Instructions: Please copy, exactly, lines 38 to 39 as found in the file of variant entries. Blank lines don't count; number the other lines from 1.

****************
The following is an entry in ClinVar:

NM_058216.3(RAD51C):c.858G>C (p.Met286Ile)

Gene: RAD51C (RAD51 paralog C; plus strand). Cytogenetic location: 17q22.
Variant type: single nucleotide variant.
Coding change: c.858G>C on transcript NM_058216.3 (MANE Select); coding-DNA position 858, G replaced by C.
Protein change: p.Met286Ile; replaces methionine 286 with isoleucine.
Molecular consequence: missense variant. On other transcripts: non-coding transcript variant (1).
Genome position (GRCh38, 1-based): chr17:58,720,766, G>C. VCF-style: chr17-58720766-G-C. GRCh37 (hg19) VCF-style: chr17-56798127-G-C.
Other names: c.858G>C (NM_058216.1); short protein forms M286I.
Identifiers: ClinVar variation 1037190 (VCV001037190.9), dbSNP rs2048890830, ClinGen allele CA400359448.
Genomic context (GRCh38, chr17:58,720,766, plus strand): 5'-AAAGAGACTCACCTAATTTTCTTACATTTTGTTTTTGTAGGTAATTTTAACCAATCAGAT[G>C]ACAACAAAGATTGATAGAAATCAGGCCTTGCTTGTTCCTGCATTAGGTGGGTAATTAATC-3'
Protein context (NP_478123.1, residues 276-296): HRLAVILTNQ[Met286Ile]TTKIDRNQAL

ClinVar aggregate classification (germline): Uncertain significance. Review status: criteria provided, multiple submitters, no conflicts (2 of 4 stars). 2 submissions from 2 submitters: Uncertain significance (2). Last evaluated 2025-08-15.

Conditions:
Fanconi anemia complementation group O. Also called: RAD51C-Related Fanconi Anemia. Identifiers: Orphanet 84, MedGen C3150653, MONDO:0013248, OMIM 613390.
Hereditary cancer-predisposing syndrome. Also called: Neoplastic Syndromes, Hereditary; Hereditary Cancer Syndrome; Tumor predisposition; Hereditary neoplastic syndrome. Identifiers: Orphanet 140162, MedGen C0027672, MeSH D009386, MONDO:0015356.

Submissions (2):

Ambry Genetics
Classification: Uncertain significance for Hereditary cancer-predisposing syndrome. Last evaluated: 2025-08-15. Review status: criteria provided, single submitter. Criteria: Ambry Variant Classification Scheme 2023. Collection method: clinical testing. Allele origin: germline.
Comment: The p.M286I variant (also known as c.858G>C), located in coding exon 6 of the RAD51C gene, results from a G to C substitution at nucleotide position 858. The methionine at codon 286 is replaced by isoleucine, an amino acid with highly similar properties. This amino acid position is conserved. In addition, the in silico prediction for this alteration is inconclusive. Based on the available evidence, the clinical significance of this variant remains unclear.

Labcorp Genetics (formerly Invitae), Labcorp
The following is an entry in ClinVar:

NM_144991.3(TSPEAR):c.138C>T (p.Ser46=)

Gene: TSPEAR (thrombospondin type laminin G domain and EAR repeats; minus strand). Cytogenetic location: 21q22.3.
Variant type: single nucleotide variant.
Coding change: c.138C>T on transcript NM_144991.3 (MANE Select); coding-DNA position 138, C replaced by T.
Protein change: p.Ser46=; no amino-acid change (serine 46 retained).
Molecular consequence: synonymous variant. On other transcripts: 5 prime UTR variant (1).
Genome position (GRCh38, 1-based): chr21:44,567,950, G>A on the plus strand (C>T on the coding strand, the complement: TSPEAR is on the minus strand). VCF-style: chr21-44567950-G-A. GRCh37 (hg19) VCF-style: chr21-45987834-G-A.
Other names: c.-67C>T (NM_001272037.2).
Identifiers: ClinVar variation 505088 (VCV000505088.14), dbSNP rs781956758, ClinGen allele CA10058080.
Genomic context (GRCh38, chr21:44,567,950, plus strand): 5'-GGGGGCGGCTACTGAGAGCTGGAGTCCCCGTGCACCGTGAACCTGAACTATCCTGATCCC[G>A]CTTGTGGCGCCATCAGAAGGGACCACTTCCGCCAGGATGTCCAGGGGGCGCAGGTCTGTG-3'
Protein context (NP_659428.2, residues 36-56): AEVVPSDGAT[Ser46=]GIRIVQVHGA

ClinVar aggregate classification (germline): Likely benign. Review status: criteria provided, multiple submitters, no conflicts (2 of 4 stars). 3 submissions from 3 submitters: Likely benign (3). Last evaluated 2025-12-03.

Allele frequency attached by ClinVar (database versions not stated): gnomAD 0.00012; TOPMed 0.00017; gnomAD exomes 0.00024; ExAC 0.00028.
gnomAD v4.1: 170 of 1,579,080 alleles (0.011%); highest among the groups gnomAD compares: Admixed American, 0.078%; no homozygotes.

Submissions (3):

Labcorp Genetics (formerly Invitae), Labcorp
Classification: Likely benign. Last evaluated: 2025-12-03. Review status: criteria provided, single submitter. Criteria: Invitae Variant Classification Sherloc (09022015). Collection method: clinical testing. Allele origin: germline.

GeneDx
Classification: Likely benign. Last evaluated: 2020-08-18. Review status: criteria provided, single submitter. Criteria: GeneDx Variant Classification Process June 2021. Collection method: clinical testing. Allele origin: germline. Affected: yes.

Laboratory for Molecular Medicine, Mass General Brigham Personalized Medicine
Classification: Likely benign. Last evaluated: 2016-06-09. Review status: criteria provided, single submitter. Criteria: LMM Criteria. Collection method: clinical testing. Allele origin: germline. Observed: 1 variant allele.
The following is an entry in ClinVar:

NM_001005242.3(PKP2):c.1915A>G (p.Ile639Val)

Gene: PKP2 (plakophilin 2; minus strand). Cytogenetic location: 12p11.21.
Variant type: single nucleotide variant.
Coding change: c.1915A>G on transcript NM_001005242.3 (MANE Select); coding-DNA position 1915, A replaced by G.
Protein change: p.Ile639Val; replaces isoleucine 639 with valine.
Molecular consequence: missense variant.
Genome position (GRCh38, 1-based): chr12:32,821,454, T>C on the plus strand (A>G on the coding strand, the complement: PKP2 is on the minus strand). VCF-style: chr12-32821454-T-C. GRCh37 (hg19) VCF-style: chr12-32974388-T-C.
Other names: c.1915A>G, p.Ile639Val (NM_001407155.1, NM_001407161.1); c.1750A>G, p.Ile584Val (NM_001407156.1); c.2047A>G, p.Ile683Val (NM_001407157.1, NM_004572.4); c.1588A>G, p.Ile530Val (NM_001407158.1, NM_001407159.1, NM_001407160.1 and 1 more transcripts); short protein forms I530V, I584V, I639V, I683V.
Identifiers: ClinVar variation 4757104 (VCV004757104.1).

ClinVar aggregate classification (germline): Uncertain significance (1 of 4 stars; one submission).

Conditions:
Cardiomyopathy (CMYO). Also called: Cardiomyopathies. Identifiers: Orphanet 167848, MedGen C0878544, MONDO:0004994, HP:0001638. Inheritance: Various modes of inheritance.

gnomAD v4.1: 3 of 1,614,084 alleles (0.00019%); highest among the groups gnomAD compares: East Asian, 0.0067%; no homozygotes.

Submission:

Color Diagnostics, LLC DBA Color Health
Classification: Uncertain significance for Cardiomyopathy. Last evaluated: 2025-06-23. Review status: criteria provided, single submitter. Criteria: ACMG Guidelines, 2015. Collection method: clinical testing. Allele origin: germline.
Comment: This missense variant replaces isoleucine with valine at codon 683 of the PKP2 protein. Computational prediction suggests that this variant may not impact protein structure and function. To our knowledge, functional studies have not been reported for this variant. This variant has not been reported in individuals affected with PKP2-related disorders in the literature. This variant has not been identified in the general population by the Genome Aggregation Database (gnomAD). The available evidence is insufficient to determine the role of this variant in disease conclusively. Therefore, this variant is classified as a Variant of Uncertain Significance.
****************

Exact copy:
Labcorp Genetics (formerly Invitae), Labcorp
Classification: Likely benign. Last evaluated: 2025-12-03. Review status: criteria provided, single submitter. Criteria: Invitae Variant Classification Sherloc (09022015). Collection method: clinical testing. Allele origin: germline.